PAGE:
If you’re just interested in keeping your kernel module-free and be able to watch funny cat videos on youtube, skip to the solution.

I’m an avid user of the Gentoo flavour of Linux, specifically the Hardened profile. As you can imagine, I like to think of myself as a security-aware user. With that in mind, I prefer to keep my kernel module-free (by actually disabling the ability to load kernel modules), building in every driver that I need and keeping all the rest out. The reason for this, from a security point of view, is that loading a malicious kernel module is very often [citation needed] the second step after a successful privilege escalation. I don’t need module loading – I know my hardware, it doesn’t change that often.

So imagine my disdain, when I was setting up my laptop, a (t)rusty Lenovo ThinkPad X220, and it turned out that the WIFI card (an Intel Centrino something, supported by the iwlwifi driver) needed to load external firmware (residing in /lib/firmware) upon load. Unfortunately, this did not work when the driver was built in into the kernel – I presume that /lib/firmware is simply not available when the driver loads. A possible solution would be to create an initrd image and put the firmware there… but that seemed too much hassle. So I built the driver as module and wept in the corner that night…

Fast forward to today, when I was setting up another ThinkPad (E540, for my parents) and I’ve stumbled upon the same situation – an Intel WIFI card (Intel Wireless-N 7260) that needed external firmware. But this time I’ve decided to be a man-, nay – a professional!, and tackle this problem. I mean, this the Linux Kernel, we don’t need to take this shit!

The solution was far easier than I thought, requiring no hacks or custom scripts. Didn’t need to Google even, just looked at the available options. Here are the steps:

  • Let’s assume you have a working WIFI card, the firmware is in /lib/firmware and is named iwlwifi-7260-8.ucode. If not, install the appropriate package from your distro’s package manager or download the firmware directly (for example, for Intel cards, from http://wireless.kernel.org/en/users/Drivers/iwlwifi).
  • Head on to your kernel’s sources (you do build your own kernel, right?), usually /usr/src/linux.
  • make menuconfig
  • Let’s start off with building in the driver we’ll be including the firmware for. For me, it was Intel Wireless WiFi Next Gen AGN - Wireless-N/Advanced-N/Ultimate-N (iwlwifi) (CONFIG_IWLWIFI).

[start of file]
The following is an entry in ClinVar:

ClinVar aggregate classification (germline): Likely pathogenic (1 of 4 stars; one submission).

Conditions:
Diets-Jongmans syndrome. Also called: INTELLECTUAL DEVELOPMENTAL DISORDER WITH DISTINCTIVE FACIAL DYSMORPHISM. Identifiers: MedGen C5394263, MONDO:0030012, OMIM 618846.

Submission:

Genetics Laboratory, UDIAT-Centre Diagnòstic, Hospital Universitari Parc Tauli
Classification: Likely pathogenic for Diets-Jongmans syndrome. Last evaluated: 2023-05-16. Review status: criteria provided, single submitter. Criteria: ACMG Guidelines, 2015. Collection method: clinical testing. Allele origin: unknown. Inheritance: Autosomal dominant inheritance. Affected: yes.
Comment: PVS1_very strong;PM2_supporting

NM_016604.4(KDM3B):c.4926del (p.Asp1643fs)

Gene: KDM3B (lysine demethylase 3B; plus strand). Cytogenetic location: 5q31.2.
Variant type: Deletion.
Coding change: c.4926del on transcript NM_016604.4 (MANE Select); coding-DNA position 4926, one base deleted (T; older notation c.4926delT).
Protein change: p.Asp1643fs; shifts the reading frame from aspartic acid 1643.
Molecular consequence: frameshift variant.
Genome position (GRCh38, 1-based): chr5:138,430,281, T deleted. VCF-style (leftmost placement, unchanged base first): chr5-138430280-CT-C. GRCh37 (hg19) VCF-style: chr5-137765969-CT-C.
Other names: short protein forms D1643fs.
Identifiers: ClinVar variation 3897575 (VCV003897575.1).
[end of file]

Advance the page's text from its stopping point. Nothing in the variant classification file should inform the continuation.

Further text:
• Now, the options we are interested in reside in Device Drivers -> Generic Driver Options.
  • You probably have Userspace firmware loading support (CONFIG_FW_LOADER) enabled already (your WIFI driver should autoselect it), if not – enable it.
  • Under it, select the External firmware blobs to build into the kernel binary (CONFIG_EXTRA_FIRMWARE) option. As the help says:

    This option allows firmware to be built into the kernel for the case where the user either cannot or doesn’t want to provide it from userspace at runtime. (…) This option is a string and takes the (space-separated) names of the firmware files.

  • So, let’s do as the f…reaking manual tells us to do, set the value to your firmware’s filename (separating the files with spaces, if more than one). For our example, I’ve set it to iwlwifi-7260-8.ucode.
  • Setting this value enabled another option beneath it: Firmware blobs root directory (CONFIG_EXTRA_FIRMWARE_DIR). This is the dir that will be searched for the firmware files we’ve specified above. It defaults to the firmware directory in the kernel’s source tree. The easiest way is to point it to /lib/firmware (as I’ve done), just remember that a future kernel upgrade might mean that you’ll need to update the firmware files as well. Keeping the firmware files in the kernel’s source tree is safer, but requires you to remember (OH NOES!) to copy over (or download updated versions) every time you compile a new version of the kernel.
  • Save configuration, execute make -j4 (where 4 is the number of CPU cores you have, to speed things up a bit), etc.
  • Reboot and check in dmesg that the firmware has indeed been successfully loaded.
  • Bonus points: disable the module loading altogether in Enable loadable module support (CONFIG_MODULES).

Hope this helped someone and happy hacking!